04-17-2011, 03:23 PM
Nobody can write your stories, but you and if you don't write them, nobody will.



04-17-2011, 04:17 PM
Take risks.

04-17-2011, 04:27 PM
Never give up

04-17-2011, 04:40 PM
I agree with the advice here, especially getting something written without trying to make it perfect at first.

An artist friend used to say that paintings finished themselves if you left them alone for a while. While somewhat less true of writing, taking a break can help.

04-17-2011, 04:43 PM
Two kind of related quotes:

"Joggers jog, wankers wank, writers write. You can't call yourself a writer if that isn't what you do."

"Everyone has 1,000,000 words of crap in them the sooner you get them out onto paper the sooner you'll write something good."

I suppose they are both ways of saying "Just do it" which to my mind is THE fundamental piece of advice.

04-17-2011, 04:50 PM
-You've got to develop thick skin.
-Butt in chair.
-Write your first draft with your heart, revise with your head.

04-17-2011, 05:26 PM
More for editing/critiques than first drafts, but:

Remember: when people tell you something's wrong or doesn't work for them, they are almost always right. When they tell you exactly what they think is wrong and how to fix it, they are almost always wrong.
-Neil Gaiman

04-17-2011, 05:32 PM
Write the next book.

Quentin Nokov
04-17-2011, 10:54 PM
Two heads are better than one.

Having someone that loves your story as much as you do helps break writer's block. Going to them for advice or plot-help makes writing a little bit easier than trying to come up with an idea on your own.

04-18-2011, 01:25 AM
"Stories are about character's with problems."

"Fiction is emotion based, not fact based."

04-18-2011, 01:29 AM
"If you write, you're a writer. Don't be afraid to call yourself that."

This was said by a professor of mine. Up to that point, I never referred to myself as a writer because I had never been published. Now I know better. A writer writes, regardless of publishing history. So now I say it proudly. I am a writer! :)

04-18-2011, 01:43 AM
Write the next book.

I try and follow this advice as well.

04-18-2011, 02:38 AM
"Use what works for you."

There are so many prescriptivist rules out there, you could spin yourself into knots trying to follow them. Hearing published authors stand up and go, hey, this works for me, but it might not work for everyone, and what works for most people doesn't work for me, was enormously freeing. And useful. There's a lot of great advice out there that's absolutely perfect for 90% of writers, and utterly wrong for the other 10%. And that 10% shifts, depending on what the advice is.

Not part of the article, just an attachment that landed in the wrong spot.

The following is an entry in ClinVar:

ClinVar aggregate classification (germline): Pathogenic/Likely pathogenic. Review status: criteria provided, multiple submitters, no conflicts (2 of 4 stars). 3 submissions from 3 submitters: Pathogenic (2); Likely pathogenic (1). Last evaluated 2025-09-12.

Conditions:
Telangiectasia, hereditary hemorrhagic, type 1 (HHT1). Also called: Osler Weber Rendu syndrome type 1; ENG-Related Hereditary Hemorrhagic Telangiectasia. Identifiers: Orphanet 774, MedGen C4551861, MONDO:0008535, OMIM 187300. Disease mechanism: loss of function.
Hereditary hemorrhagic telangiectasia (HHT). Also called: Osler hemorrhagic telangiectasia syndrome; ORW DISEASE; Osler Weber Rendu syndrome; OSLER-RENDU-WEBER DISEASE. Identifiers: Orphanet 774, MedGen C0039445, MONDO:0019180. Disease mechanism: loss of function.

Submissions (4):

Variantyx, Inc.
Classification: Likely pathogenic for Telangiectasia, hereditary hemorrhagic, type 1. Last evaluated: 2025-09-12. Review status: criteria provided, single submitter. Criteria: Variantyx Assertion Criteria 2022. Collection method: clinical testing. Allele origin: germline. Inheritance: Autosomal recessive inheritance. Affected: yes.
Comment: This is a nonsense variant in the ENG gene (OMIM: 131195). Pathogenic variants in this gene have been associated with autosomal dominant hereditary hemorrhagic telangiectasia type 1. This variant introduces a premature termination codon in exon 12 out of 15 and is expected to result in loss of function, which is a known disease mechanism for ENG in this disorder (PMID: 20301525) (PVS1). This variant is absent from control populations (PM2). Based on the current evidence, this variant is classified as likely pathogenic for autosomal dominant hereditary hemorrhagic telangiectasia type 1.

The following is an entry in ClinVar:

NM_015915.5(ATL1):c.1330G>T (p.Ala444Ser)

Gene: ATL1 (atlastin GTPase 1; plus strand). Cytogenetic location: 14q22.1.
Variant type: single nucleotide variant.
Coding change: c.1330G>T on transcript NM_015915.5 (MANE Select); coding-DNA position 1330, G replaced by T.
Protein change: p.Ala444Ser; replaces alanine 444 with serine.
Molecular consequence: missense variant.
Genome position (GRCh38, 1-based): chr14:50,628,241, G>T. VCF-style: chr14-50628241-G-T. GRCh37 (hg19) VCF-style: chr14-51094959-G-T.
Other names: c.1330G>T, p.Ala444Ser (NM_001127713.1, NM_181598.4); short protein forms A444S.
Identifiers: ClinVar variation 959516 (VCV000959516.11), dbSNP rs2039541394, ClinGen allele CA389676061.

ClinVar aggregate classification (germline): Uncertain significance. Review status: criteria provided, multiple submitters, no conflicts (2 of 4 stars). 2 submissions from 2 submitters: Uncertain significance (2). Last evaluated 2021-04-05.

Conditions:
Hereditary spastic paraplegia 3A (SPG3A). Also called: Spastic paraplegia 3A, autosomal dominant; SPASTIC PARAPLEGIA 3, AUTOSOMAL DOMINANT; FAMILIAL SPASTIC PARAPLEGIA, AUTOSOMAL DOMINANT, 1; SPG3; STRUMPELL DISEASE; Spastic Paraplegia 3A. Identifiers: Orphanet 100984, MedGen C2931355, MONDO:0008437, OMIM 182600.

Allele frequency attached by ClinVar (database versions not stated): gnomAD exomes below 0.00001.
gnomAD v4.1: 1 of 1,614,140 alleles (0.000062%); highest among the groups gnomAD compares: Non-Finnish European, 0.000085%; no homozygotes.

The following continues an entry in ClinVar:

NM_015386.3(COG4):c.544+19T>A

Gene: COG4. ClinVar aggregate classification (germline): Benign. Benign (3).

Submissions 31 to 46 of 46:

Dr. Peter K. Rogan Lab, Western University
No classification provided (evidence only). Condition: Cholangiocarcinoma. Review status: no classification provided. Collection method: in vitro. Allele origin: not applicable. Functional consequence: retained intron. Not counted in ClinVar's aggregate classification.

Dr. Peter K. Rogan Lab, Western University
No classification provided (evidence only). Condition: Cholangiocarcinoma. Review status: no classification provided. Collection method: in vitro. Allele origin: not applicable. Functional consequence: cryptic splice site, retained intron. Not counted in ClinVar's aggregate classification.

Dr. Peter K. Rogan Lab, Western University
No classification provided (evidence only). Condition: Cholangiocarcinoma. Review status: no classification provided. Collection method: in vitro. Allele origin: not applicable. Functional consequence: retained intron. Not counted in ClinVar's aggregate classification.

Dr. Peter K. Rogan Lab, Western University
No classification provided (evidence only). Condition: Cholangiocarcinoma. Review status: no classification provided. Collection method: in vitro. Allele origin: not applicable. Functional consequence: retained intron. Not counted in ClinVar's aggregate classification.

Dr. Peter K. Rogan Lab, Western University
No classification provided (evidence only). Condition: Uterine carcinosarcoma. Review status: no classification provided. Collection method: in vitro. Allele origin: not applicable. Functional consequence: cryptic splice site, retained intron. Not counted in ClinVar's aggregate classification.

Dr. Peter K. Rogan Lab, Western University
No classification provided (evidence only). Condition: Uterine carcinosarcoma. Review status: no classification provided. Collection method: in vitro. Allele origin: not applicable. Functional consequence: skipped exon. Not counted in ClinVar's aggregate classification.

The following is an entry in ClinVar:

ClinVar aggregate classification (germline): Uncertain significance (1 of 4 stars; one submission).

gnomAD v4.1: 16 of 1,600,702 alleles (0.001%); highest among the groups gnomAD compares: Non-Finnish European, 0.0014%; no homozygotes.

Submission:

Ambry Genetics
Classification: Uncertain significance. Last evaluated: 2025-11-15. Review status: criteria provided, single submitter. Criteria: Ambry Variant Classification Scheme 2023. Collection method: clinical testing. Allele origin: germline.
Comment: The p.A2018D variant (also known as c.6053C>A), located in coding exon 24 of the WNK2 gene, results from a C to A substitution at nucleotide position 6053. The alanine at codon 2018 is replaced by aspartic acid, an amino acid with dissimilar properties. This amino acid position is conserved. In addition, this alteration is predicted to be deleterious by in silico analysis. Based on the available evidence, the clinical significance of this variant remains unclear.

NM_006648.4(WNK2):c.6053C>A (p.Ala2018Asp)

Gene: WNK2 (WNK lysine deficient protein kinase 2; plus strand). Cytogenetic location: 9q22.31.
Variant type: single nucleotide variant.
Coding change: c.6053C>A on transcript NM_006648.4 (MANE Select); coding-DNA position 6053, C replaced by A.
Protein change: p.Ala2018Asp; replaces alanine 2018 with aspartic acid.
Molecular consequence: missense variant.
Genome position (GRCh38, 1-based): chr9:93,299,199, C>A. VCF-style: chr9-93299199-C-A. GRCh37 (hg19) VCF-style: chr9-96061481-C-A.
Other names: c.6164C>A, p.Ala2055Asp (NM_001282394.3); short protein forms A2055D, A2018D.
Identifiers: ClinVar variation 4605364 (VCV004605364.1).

Karen Junker
04-18-2011, 02:48 AM
I'm so happy someone pointed out to me that 'its' is the possessive and 'it's' is the contraction.

Also, never open your story with the MC waking from a dream.

04-18-2011, 02:55 AM
"Well, so what, Mr. Poopy Pants?"

I forgot who originally said this, but the author did it in the context that it doesn't matter what you write in your first draft as long as you're actually writing. Revising can come later; what is important is getting the ideas onto paper first.

This quote totally freed my timid self and let me explore my writing capabilities.

04-18-2011, 03:27 AM
"Change your major. You're a writer."

College professor. Unfortunately, I did not take her advice to change my major, but when she told me I was a writer it made my day. It kinda made my life, too.

04-18-2011, 04:13 AM
Keep writing. Even if you throw out today's work, tomorrow's will be better.

Quentin Nokov
04-19-2011, 02:38 AM
I'm so happy someone pointed out to me that 'its' is the possessive and 'it's' is the contraction.

Also, never open your story with the MC waking from a dream.

I did that for my very first novel, needless to say, I went back and changed it. :tongue

Another bit of advice, is I know how exciting it is to finish a novel, but don't jump-the-gun to get it published. Let it sit for 6 months to a year and in the time write the sequel or another story. Once enough time has lapsed, go back to it, you'll be amazed at how much you improve at writing in such a short span of time. You'll also find typos a lot easier and possibly even plot holes or maybe even have better ideas.

Sarah Madara
04-19-2011, 03:12 AM
Readers are sadists. Give them blood.

04-19-2011, 03:22 AM
You can't edit what you haven't written.

David Marshall
04-19-2011, 03:31 AM
"Keep beating your stories into submission" -- Gardner Dozois

04-19-2011, 03:45 AM
Be brave.

Actually, that's the best advice I've ever gotten about anything, not just writing.

04-19-2011, 04:49 AM
C. Valentino told me this. Best advice ever!

You need to love this story - hell or high water- you need to love it so much that you believe it is as good as you can get.

04-19-2011, 03:18 PM
Tell your self-editor to STFU while you write. They can come back later.

04-19-2011, 06:55 PM
Tell me without words,
let your words lie,
but never lie to me.

Meaning: Don't get bogged down under a pile of dialogue. I was learning screenwriting at the time where visual stimuli is obviously very important. Letting words lie meant that characters need not always speak the truth just as real people tend to lie to others and themselves. The last part, which I hope is obvious, means be honest with your readers even if your characters aren't honest with themselves.

04-19-2011, 06:58 PM
"Rules were made to be broken, but you have to understand the rules before you can effectively break them."

04-19-2011, 07:28 PM
I think this might be for your revision but the best piece of advice ive ever come across is:

Read out loud

I got this from Little Love Songs by Michelle Magorian which is at the end at least about an emerging writer and this is by far the best tip mentioned in it.

As a new writer myself the others mentioned are brilliant - its good to know Im not the only one going through things!!

04-19-2011, 07:46 PM
"Sit your fucking ass down and write"

"Muse,my ass. Actually writing is what gets a book finished."

Translation: Waiting around for your muse to give you the perfect sentence,etc,is nonsense. You have to persevere through dry spells, crying jags,etc and keep it moving aka write.